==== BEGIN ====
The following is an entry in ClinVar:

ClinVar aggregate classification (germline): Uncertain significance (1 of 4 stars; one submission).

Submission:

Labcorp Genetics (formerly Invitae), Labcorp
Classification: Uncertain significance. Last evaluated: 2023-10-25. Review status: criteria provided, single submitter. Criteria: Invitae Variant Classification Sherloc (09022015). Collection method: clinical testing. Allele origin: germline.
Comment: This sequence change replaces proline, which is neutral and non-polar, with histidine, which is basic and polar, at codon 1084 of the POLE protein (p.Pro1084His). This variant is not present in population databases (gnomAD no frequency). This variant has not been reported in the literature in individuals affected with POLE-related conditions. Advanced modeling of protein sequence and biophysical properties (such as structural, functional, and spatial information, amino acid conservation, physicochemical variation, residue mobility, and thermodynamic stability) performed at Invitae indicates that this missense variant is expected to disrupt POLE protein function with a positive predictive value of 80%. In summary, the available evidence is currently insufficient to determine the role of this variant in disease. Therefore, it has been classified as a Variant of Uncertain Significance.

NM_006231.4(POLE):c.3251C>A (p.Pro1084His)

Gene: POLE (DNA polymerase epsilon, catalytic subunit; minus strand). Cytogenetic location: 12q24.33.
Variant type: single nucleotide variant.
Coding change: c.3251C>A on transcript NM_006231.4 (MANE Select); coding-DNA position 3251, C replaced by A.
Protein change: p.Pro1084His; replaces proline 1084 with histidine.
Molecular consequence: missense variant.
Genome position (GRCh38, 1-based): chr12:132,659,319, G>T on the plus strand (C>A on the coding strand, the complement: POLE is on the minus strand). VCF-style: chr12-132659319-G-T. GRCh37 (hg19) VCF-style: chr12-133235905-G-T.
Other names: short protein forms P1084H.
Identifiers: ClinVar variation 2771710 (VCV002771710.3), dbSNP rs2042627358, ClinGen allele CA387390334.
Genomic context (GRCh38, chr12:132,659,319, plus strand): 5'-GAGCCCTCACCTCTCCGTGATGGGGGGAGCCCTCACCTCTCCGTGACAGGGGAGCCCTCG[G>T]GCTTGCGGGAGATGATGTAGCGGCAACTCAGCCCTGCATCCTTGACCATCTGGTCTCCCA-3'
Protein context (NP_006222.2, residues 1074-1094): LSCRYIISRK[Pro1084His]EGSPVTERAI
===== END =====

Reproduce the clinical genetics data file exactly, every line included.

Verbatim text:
The following is an entry in ClinVar:

ClinVar aggregate classification (germline): Uncertain significance (1 of 4 stars; one submission).

Submission:

Labcorp Genetics (formerly Invitae), Labcorp
Classification: Uncertain significance. Last evaluated: 2023-10-25. Review status: criteria provided, single submitter. Criteria: Invitae Variant Classification Sherloc (09022015). Collection method: clinical testing. Allele origin: germline.
Comment: This sequence change replaces proline, which is neutral and non-polar, with histidine, which is basic and polar, at codon 1084 of the POLE protein (p.Pro1084His). This variant is not present in population databases (gnomAD no frequency). This variant has not been reported in the literature in individuals affected with POLE-related conditions. Advanced modeling of protein sequence and biophysical properties (such as structural, functional, and spatial information, amino acid conservation, physicochemical variation, residue mobility, and thermodynamic stability) performed at Invitae indicates that this missense variant is expected to disrupt POLE protein function with a positive predictive value of 80%. In summary, the available evidence is currently insufficient to determine the role of this variant in disease. Therefore, it has been classified as a Variant of Uncertain Significance.

NM_006231.4(POLE):c.3251C>A (p.Pro1084His)

Gene: POLE (DNA polymerase epsilon, catalytic subunit; minus strand). Cytogenetic location: 12q24.33.
Variant type: single nucleotide variant.
Coding change: c.3251C>A on transcript NM_006231.4 (MANE Select); coding-DNA position 3251, C replaced by A.
Protein change: p.Pro1084His; replaces proline 1084 with histidine.
Molecular consequence: missense variant.
Genome position (GRCh38, 1-based): chr12:132,659,319, G>T on the plus strand (C>A on the coding strand, the complement: POLE is on the minus strand). VCF-style: chr12-132659319-G-T. GRCh37 (hg19) VCF-style: chr12-133235905-G-T.
Other names: short protein forms P1084H.
Identifiers: ClinVar variation 2771710 (VCV002771710.3), dbSNP rs2042627358, ClinGen allele CA387390334.
Genomic context (GRCh38, chr12:132,659,319, plus strand): 5'-GAGCCCTCACCTCTCCGTGATGGGGGGAGCCCTCACCTCTCCGTGACAGGGGAGCCCTCG[G>T]GCTTGCGGGAGATGATGTAGCGGCAACTCAGCCCTGCATCCTTGACCATCTGGTCTCCCA-3'
Protein context (NP_006222.2, residues 1074-1094): LSCRYIISRK[Pro1084His]EGSPVTERAI